The voices of Tax Policy Center's researchers and staff
Last week the Congressional Budget Office issued a new edition of Budget Options, its biennial publication detailing hundreds of proposals that would raise or lower taxes and spending. Numbers in the revenue chapter of the nearly-300-page book show just how difficult it will be to raise the taxes needed to fill the huge deficit hole that we’ve dug for ourselves.
Back in June, CBO’s Analysis of the President’s Budget projected a $1.8 trillion deficit for 2009 and a cumulative $9.1 trillion deficit over the subsequent decade if Congress enacts the president’s budget proposals. The smallest annual deficit would occur in 2012—only $633 billion. And that ignores the fact that Congress has already given away 85 percent of projected revenues from the president’s cap-and-trade proposal and turned thumbs down on his proposed sources of revenue to fund healthcare reform.
Let’s focus on 2012, the easiest year, and look for revenue options to cover that year’s deficit.
How about boosting all income tax rates by one percentage point? JCT (it runs the tax numbers for CBO’s revenue proposals) estimates that move would yield just $44 billion in 2012, enough to fill about 7 percent of the budget hole. Quintuple the rate hike to 5 percentage points across the board and you might cover a third of the deficit—ignoring behavioral change and the political impossibility of getting that change through Congress.
How about going after itemized deductions? They disproportionately benefit the rich because tax savings are proportional to tax rates. One CBO option would limit their value to 15 percent—thus raising taxes on itemizers in tax brackets above that rate—and bring in nearly $130 billion in 2012, about a fifth of that year’s deficit. Given the howls with which Congress and lobbyists greeted President Obama’s proposed 28 percent cap on deductions, you can guess how popular this idea would be.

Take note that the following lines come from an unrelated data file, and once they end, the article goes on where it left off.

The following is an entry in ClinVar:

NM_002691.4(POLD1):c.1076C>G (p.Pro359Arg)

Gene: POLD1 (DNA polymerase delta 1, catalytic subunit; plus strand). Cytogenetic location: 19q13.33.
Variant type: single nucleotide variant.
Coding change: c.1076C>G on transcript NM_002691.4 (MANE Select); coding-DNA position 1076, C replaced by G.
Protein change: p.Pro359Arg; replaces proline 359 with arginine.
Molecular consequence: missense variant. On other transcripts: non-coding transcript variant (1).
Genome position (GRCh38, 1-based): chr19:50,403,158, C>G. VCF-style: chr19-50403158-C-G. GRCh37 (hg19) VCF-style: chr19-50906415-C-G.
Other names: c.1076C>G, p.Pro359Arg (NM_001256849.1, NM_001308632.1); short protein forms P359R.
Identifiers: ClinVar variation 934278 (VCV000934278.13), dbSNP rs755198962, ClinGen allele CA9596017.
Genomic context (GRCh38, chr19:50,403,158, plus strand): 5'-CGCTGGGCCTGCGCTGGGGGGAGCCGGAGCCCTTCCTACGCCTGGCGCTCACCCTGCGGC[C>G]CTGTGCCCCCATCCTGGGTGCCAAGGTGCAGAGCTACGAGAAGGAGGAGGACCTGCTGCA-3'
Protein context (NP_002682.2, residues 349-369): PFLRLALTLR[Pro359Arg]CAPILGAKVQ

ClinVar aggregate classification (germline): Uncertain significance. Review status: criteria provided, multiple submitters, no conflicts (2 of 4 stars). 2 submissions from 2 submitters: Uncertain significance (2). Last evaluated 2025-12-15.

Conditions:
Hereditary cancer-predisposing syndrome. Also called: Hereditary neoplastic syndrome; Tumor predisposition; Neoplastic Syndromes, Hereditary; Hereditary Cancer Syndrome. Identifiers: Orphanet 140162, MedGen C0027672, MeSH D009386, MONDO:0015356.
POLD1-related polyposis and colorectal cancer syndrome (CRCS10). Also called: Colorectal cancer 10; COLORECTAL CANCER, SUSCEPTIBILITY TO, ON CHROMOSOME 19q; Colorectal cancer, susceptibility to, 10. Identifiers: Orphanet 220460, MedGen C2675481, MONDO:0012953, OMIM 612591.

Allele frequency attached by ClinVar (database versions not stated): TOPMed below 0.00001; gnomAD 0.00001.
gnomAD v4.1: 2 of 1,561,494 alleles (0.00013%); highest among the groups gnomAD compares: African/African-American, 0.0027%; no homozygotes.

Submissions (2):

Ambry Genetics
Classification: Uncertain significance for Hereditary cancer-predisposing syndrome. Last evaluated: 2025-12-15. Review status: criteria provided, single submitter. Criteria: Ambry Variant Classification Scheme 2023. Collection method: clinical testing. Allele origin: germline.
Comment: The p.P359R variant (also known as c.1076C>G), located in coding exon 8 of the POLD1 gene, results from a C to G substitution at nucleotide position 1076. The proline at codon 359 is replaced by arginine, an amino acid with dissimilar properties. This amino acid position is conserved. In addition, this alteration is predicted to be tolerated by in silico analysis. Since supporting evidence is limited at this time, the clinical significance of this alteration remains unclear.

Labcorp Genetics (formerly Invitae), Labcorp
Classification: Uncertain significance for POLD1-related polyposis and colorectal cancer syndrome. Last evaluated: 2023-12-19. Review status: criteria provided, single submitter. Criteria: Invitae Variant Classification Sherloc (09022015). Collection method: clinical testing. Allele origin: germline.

Maybe we could take a suggestion from President Bush’s tax reform panel—eliminate the deduction for state and local taxes. JCT says that will get you about $90 billion in 2012. It would also eliminate what amounts to a revenue sharing program for state and local governments at a time when their budgets are in worse shape than the federal fisc.
Of course, we can always go after today’s bad guys and tax carried interest as ordinary income. All but the die-hard anti-taxers might buy that one. And it would raise all of $3 billion in 2012.
It’s like the old joke about skimpy meals in bad restaurants: nobody likes the proposals and they aren’t big enough. There’s just not enough low-hanging tax fruit to wipe out the deficit.
So it’s back to the drawing board. How about another round of tax reform like in 1986? Or maybe it’s finally time to get serious about a VAT.
Posts and comments are solely the opinion of the author and not that of the Tax Policy Center, Urban Institute, or Brookings Institution.